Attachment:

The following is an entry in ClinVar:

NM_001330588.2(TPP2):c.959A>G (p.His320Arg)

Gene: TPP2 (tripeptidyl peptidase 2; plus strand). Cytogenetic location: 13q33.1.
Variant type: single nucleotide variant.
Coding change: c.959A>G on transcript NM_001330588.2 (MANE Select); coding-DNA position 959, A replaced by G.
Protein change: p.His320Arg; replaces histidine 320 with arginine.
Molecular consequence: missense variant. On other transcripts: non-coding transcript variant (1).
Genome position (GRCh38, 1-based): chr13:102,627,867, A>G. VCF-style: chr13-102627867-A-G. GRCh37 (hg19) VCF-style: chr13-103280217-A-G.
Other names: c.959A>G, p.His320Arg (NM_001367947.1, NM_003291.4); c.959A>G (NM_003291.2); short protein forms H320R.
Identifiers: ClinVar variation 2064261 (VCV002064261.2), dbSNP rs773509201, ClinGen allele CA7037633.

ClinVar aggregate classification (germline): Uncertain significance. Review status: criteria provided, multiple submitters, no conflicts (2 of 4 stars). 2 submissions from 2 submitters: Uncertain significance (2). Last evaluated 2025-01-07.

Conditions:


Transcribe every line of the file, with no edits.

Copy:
The following is an entry in ClinVar:

NM_001330588.2(TPP2):c.959A>G (p.His320Arg)

Gene: TPP2 (tripeptidyl peptidase 2; plus strand). Cytogenetic location: 13q33.1.
Variant type: single nucleotide variant.
Coding change: c.959A>G on transcript NM_001330588.2 (MANE Select); coding-DNA position 959, A replaced by G.
Protein change: p.His320Arg; replaces histidine 320 with arginine.
Molecular consequence: missense variant. On other transcripts: non-coding transcript variant (1).
Genome position (GRCh38, 1-based): chr13:102,627,867, A>G. VCF-style: chr13-102627867-A-G. GRCh37 (hg19) VCF-style: chr13-103280217-A-G.
Other names: c.959A>G, p.His320Arg (NM_001367947.1, NM_003291.4); c.959A>G (NM_003291.2); short protein forms H320R.
Identifiers: ClinVar variation 2064261 (VCV002064261.2), dbSNP rs773509201, ClinGen allele CA7037633.

ClinVar aggregate classification (germline): Uncertain significance. Review status: criteria provided, multiple submitters, no conflicts (2 of 4 stars). 2 submissions from 2 submitters: Uncertain significance (2). Last evaluated 2025-01-07.

Conditions: